more will than wallet; but will is what we need. We will make the hard
choices, looking at what we have and perhaps allocating it differently,
making our decisions based on honest need and prudent safety. And then
we will do the wisest thing of all: We will turn to the only resource
we have that in times of need always grows - the goodness and the
courage of the American people.
I am speaking of a new engagement in the lives of others, a new
activism, hands-on and involved, that gets the job done. We must bring
in the generations, harnessing the unused talent of the elderly and the
unfocused energy of the young. For not only leadership is passed from
generation to generation, but so is stewardship. And the generation
born after the Second World War has come of age.
I have spoken of a thousand points of light, of all the community
organizations that are spread like stars throughout the Nation, doing
good. We will work hand in hand, encouraging, sometimes leading,
sometimes being led, rewarding. We will work on this in the White
House, in the Cabinet agencies. I will go to the people and the
programs that are the brighter points of light, and I will ask every
member of my government to become involved. The old ideas are new again
because they are not old, they are timeless: duty, sacrifice,
commitment, and a patriotism that finds its expression in taking part
and pitching in.
We need a new engagement, too, between the Executive and the Congress.
The challenges before us will be thrashed out with the House and the
Senate. We must bring the Federal budget into balance. And we must
ensure that America stands before the world united, strong, at peace,
and fiscally sound. But, of course, things may be difficult. We need
compromise; we have had dissension. We need harmony; we have had a
chorus of discordant voices.
For Congress, too, has changed in our time. There has grown a certain
divisiveness. We have seen the hard looks and heard the statements in
which not each other's ideas are challenged, but each other's motives.
And our great parties have too often been far apart and untrusting of
each other. It has been this way since Vietnam. That war cleaves us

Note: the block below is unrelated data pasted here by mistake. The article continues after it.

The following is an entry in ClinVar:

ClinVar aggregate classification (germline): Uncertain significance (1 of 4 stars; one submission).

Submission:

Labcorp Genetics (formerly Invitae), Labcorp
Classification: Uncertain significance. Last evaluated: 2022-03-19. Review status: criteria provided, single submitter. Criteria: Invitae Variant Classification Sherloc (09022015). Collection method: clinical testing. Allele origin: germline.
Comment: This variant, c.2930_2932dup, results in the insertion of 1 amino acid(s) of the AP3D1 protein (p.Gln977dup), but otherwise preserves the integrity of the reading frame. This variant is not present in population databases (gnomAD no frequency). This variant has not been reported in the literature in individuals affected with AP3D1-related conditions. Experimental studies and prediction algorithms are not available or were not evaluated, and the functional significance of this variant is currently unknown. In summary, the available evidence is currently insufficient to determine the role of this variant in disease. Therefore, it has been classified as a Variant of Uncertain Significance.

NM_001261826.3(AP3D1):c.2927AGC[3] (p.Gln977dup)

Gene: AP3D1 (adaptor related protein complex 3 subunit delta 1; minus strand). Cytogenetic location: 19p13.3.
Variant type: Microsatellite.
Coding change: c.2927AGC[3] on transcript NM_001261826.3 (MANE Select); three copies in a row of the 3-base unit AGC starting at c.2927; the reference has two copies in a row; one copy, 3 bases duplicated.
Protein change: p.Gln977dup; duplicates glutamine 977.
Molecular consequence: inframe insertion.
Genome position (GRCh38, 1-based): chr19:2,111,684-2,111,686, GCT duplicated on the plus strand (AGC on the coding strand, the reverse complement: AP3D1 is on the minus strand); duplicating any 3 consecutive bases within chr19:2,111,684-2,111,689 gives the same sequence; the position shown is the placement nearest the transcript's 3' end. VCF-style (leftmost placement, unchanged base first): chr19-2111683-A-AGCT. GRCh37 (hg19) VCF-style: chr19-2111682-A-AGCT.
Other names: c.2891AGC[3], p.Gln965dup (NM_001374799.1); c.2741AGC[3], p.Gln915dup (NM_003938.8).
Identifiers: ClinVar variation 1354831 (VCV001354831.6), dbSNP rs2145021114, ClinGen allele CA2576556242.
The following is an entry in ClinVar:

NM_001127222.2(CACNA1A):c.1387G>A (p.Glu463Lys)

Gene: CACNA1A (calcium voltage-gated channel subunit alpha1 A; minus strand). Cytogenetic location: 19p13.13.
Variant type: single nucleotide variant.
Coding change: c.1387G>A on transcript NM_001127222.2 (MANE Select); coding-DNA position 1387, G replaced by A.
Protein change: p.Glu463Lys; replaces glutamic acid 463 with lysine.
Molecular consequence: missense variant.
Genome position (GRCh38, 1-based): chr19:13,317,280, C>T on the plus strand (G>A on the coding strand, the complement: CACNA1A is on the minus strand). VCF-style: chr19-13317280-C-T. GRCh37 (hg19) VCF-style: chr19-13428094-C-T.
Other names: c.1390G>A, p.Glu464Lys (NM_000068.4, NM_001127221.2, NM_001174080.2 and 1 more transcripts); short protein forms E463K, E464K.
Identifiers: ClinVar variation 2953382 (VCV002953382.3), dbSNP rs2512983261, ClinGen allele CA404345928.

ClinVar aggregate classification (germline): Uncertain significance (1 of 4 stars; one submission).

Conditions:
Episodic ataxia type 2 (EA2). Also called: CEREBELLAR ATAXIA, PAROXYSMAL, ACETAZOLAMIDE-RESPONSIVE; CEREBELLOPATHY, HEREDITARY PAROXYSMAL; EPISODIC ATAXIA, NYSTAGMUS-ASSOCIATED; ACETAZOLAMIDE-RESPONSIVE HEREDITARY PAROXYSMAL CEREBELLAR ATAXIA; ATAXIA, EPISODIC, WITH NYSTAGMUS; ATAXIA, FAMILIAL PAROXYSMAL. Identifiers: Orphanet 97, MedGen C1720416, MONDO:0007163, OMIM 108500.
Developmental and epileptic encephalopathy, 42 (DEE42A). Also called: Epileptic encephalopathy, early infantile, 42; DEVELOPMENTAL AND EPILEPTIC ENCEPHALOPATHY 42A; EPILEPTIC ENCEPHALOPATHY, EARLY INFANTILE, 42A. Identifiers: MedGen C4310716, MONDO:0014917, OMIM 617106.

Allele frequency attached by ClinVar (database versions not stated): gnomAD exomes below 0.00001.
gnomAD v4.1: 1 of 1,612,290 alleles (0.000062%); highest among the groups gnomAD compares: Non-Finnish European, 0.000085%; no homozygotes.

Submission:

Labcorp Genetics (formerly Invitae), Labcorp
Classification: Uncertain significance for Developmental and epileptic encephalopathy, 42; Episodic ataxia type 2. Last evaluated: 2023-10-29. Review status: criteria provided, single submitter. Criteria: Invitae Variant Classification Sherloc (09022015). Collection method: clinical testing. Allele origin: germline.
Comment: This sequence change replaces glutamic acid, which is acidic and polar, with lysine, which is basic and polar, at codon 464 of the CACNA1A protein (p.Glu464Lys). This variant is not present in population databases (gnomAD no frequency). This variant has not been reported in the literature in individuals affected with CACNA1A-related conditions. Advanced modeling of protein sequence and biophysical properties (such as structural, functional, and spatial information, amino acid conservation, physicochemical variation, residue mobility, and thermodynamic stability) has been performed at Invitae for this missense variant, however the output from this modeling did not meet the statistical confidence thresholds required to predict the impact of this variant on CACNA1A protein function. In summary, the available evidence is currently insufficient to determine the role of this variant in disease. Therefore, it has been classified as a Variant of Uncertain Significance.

still. But, friends, that war began in earnest a quarter of a century
ago; and surely the statute of limitations has been reached. This is a
fact: The final lesson of Vietnam is that no great nation can long
afford to be sundered by a memory. A new breeze is blowing, and the old
bipartisanship must be made new again.
To my friends - and yes, I do mean friends - in the loyal opposition -
and yes, I mean loyal: I put out my hand. I am putting out my hand to
you, Mr. Speaker. I am putting out my hand to you, Mr. Majority Leader.
For this is the thing: This is the age of the offered hand. We can't
turn back clocks, and I don't want to. But when our fathers were young,
Mr. Speaker, our differences ended at the water's edge. And we don't
wish to turn back time, but when our mothers were young, Mr. Majority
Leader, the Congress and the Executive were capable of working together
to produce a budget on which this nation could live. Let us negotiate
soon and hard. But in the end, let us produce. The American people
await action. They didn't send us here to bicker. They ask us to rise
above the merely partisan. "In crucial things, unity" - and this, my
friends, is crucial.
To the world, too, we offer new engagement and a renewed vow: We will
stay strong to protect the peace. The "offered hand" is a reluctant
fist; but once made, strong, and can be used with great effect. There
are today Americans who are held against their will in foreign lands,
and Americans who are unaccounted for. Assistance can be shown here,
and will be long remembered. Good will begets good will. Good faith can
be a spiral that endlessly moves on.
Great nations like great men must keep their word. When America says
something, America means it, whether a treaty or an agreement or a vow
made on marble steps. We will always try to speak clearly, for candor